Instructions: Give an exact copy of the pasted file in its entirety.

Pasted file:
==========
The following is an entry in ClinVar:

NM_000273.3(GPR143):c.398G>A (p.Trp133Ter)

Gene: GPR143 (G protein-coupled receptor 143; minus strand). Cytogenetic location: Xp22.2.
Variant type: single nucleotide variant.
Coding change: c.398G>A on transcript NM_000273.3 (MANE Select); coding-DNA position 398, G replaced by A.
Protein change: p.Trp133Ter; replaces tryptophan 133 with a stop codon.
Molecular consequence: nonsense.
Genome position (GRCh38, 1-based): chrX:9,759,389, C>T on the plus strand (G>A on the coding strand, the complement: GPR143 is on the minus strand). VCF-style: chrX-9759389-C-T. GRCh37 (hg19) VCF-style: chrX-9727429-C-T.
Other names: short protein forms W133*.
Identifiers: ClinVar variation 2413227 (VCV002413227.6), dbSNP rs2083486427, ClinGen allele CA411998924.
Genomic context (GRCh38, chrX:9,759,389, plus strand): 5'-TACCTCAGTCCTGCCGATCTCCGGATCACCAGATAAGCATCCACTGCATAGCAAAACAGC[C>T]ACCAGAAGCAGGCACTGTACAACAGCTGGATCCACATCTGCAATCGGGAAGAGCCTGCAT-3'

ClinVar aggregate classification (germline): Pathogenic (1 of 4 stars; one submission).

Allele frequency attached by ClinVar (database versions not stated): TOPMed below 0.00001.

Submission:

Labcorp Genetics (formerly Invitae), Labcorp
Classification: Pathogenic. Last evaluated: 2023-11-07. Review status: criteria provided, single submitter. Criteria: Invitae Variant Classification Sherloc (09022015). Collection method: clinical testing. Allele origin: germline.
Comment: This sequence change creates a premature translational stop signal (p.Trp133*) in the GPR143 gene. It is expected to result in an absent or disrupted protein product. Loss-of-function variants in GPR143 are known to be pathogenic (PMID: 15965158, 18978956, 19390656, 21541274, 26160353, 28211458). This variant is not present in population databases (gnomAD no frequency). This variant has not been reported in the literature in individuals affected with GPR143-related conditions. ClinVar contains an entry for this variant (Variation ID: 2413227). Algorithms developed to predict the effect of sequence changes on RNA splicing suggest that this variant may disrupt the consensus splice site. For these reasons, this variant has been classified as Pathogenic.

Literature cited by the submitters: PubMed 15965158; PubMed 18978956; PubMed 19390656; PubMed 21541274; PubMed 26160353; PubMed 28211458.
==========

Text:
The following is an entry in ClinVar:

NM_000273.3(GPR143):c.398G>A (p.Trp133Ter)

Gene: GPR143 (G protein-coupled receptor 143; minus strand). Cytogenetic location: Xp22.2.
Variant type: single nucleotide variant.
Coding change: c.398G>A on transcript NM_000273.3 (MANE Select); coding-DNA position 398, G replaced by A.
Protein change: p.Trp133Ter; replaces tryptophan 133 with a stop codon.
Molecular consequence: nonsense.
Genome position (GRCh38, 1-based): chrX:9,759,389, C>T on the plus strand (G>A on the coding strand, the complement: GPR143 is on the minus strand). VCF-style: chrX-9759389-C-T. GRCh37 (hg19) VCF-style: chrX-9727429-C-T.
Other names: short protein forms W133*.
Identifiers: ClinVar variation 2413227 (VCV002413227.6), dbSNP rs2083486427, ClinGen allele CA411998924.
Genomic context (GRCh38, chrX:9,759,389, plus strand): 5'-TACCTCAGTCCTGCCGATCTCCGGATCACCAGATAAGCATCCACTGCATAGCAAAACAGC[C>T]ACCAGAAGCAGGCACTGTACAACAGCTGGATCCACATCTGCAATCGGGAAGAGCCTGCAT-3'

ClinVar aggregate classification (germline): Pathogenic (1 of 4 stars; one submission).

Allele frequency attached by ClinVar (database versions not stated): TOPMed below 0.00001.

Submission:

Labcorp Genetics (formerly Invitae), Labcorp
Classification: Pathogenic. Last evaluated: 2023-11-07. Review status: criteria provided, single submitter. Criteria: Invitae Variant Classification Sherloc (09022015). Collection method: clinical testing. Allele origin: germline.
Comment: This sequence change creates a premature translational stop signal (p.Trp133*) in the GPR143 gene. It is expected to result in an absent or disrupted protein product. Loss-of-function variants in GPR143 are known to be pathogenic (PMID: 15965158, 18978956, 19390656, 21541274, 26160353, 28211458). This variant is not present in population databases (gnomAD no frequency). This variant has not been reported in the literature in individuals affected with GPR143-related conditions. ClinVar contains an entry for this variant (Variation ID: 2413227). Algorithms developed to predict the effect of sequence changes on RNA splicing suggest that this variant may disrupt the consensus splice site. For these reasons, this variant has been classified as Pathogenic.

Literature cited by the submitters: PubMed 15965158; PubMed 18978956; PubMed 19390656; PubMed 21541274; PubMed 26160353; PubMed 28211458.